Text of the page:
Lesson Learned—Names

One thing I’m learning in writing sequels and follow-ons to previous works is that I wasn’t careful enough with names. The lesson stings because from the time I started, my method of dealing with names was carefully thought out—and supposed to keep me out of name trouble. As a reader there are three name problems that bother me:

First, I have trouble with character names that are very similar. For instance, when there are secondary characters with names like Benton and Benteen, I end up not even trying to remember which is which and thoroughly annoyed at the author. It helps if the characters are opposite sex, but that doesn’t change my belief John and Joan should never appear in the same story unless one is just a walk on.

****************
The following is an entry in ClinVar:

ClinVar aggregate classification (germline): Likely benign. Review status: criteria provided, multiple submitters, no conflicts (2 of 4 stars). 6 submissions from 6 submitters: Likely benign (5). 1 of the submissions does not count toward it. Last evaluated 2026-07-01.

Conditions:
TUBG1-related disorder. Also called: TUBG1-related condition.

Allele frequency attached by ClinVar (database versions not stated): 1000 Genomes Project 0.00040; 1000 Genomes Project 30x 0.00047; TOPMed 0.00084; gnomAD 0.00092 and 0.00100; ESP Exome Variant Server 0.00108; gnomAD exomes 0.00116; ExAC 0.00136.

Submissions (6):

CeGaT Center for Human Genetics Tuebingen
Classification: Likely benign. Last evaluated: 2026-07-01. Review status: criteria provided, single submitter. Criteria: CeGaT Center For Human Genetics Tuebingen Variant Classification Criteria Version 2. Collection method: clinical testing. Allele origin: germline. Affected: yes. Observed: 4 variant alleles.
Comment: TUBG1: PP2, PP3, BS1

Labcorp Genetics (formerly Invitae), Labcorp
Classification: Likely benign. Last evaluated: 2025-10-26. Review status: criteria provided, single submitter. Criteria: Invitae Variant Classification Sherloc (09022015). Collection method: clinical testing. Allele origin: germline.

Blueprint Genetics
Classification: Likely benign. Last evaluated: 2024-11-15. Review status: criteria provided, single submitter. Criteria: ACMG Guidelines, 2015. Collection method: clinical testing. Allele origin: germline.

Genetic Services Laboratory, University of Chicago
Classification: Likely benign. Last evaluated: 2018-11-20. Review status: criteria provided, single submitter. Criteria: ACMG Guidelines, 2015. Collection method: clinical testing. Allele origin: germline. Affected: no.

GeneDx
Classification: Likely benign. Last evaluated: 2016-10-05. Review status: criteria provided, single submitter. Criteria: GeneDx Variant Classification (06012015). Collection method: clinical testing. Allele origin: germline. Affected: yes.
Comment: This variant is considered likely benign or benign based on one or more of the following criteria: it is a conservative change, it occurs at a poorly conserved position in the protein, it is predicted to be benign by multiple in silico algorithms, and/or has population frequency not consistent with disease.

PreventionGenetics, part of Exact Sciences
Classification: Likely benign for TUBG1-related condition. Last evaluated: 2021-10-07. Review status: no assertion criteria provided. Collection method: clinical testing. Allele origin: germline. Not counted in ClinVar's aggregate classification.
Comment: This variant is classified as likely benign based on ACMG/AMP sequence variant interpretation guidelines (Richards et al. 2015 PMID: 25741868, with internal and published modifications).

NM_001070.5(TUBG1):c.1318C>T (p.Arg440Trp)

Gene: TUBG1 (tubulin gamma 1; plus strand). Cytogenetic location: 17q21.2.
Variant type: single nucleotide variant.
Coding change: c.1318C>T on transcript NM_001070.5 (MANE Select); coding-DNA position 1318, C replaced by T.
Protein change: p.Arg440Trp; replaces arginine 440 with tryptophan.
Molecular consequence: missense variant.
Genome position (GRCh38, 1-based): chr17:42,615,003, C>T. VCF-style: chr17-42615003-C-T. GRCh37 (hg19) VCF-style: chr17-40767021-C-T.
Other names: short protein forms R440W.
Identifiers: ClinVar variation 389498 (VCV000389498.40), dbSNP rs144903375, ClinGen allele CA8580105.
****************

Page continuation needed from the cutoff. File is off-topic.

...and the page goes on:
Second, if Chauncy Wilson is referred to as Chauncy from the time he’s introduced and then all of a sudden there’s a reference to Wilson, I often have trouble figuring out who the heck Wilson is. In Regencies where a character is referred to by his first name, family name, title, and sometimes even something else it can be even worse.

Third, names I can’t pronounce are a constant little sore spot all through a book. In spite of the fact I settle on my own pronunciation, knowing I’ve made it up and am undoubtedly wrong bothers me. I’m sure I did that to readers myself in Dancing on Coals, but I couldn’t figure a way around it other than giving Apaches Anglicized names they never had.

All in all I felt pretty proud of myself for doing better than many writers with names. I even make one chart with letters of the alphabet for first names and another for last names and do my best to make sure at least my primary characters don’t have names that even start with the same letter.